This past week Glenn Greenwald wrote that Justice Elena Kagan joined the conservative majority in a case with rather disturbing precedential implications for Miranda rights. However, what commentators have generally failed to note are the ramifications of the case related to false confessions. (more…)
Last Friday, New Jersey governor Chris Christie vetoed same-sex marriage legislation that had been passed by both houses of the state legislature. To be clear, had he done nothing, the bill would have become law. Instead, Governor Christie actively chose to oppose the legalization of same-sex marriage. In his official statement, he announced that he will create an Ombudsman for Civil Unions in order to enforce the standard that gay and lesbian couples receive the same benefits as married couples and called on “the Legislature to trust the people of New Jersey and seek their input by allowing our citizens to vote on a question that represents a profoundly significant societal change.”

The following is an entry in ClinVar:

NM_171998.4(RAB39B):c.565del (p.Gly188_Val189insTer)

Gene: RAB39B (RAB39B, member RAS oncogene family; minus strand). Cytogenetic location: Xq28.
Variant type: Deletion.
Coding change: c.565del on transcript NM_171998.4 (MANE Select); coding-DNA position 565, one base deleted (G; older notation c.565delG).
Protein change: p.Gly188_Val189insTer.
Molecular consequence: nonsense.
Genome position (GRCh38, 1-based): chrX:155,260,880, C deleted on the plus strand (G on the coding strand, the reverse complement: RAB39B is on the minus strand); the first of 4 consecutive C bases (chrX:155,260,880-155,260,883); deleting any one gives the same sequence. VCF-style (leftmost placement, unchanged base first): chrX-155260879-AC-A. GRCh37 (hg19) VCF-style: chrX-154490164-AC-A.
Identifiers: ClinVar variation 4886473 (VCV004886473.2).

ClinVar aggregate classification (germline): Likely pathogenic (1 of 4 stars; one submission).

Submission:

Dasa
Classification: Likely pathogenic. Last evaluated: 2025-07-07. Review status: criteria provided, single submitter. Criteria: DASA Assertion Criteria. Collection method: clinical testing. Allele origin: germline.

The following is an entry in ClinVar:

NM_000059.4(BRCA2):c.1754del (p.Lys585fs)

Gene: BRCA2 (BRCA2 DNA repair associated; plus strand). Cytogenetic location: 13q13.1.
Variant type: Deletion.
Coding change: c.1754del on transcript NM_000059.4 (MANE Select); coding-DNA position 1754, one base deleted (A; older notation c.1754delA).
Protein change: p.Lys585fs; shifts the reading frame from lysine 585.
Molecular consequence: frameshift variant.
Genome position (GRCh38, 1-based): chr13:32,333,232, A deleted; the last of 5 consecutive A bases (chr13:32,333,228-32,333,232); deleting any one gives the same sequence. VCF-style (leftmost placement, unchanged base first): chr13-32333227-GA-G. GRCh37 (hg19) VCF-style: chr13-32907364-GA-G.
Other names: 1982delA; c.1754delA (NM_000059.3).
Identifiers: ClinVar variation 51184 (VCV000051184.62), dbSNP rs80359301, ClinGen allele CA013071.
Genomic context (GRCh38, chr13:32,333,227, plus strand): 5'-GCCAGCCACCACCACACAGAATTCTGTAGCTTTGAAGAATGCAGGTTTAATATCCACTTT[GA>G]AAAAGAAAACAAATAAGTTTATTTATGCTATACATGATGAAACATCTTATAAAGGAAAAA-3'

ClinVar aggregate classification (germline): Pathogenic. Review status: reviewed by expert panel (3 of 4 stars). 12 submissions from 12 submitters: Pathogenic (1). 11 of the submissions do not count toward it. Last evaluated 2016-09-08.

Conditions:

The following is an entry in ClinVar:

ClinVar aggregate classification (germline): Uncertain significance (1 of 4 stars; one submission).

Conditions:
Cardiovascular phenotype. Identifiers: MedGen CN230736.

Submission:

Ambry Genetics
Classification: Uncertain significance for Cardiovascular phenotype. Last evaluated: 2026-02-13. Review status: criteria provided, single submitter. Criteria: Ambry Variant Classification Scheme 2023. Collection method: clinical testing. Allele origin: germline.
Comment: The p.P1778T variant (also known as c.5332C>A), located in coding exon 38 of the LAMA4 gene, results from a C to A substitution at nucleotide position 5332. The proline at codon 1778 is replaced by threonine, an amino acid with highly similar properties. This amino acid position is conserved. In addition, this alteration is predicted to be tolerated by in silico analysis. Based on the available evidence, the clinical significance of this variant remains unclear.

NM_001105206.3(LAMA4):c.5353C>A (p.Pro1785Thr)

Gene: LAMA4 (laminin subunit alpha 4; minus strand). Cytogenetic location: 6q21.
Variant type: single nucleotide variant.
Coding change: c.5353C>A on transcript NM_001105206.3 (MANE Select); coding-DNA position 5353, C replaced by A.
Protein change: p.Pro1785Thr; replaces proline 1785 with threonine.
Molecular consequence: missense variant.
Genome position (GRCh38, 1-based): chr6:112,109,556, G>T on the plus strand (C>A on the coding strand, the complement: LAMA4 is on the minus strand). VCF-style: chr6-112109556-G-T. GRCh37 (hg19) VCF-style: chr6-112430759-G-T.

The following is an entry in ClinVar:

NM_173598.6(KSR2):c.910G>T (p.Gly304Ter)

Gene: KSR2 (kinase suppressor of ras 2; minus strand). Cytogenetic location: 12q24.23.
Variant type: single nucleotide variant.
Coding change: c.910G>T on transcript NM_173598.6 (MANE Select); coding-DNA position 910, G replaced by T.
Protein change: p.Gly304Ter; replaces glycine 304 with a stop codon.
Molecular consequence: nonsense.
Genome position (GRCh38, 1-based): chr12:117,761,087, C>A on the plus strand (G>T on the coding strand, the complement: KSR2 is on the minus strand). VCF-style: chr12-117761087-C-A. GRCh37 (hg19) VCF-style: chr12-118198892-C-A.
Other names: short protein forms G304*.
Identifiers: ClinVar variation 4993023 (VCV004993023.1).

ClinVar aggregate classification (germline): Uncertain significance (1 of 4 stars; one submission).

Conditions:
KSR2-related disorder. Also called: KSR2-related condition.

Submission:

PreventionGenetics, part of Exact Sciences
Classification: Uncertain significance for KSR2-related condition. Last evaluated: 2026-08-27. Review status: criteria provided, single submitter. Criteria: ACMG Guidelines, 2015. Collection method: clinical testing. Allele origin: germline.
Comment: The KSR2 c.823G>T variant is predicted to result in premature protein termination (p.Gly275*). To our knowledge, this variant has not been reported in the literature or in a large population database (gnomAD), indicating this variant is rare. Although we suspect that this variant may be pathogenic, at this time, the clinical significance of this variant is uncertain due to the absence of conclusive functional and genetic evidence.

In a recent op-ed for The New York Times, Caitlin Flanagan predictably traces the psychosomatic phenomenon of “hysteria” to the adolescent female condition.
On Tuesday, the federal Ninth Circuit Court of Appeals ruled that Proposition 8, a 2008 California ballot measure that stripped same-sex unions of the designation of “marriage,” was prohibited discrimination under the “equal protection” guarantees of the U.S. Constitution.
In the last two weeks, the Susan G. Komen for the Cure Foundation has generated more controversy than would be expected of a group with the remarkably unobjectionable goal of fighting breast cancer. Of course, the group has found itself in the news and on Op-Ed pages not because of its mission but because of its announcement last week that it would be cutting ties with Planned Parenthood. After a wave of criticism, the group decided on Friday to reverse that change in policy, and Tuesday’s resignation of Komen’s Vice President for Public Policy Karen Handel extended the politically charged storyline.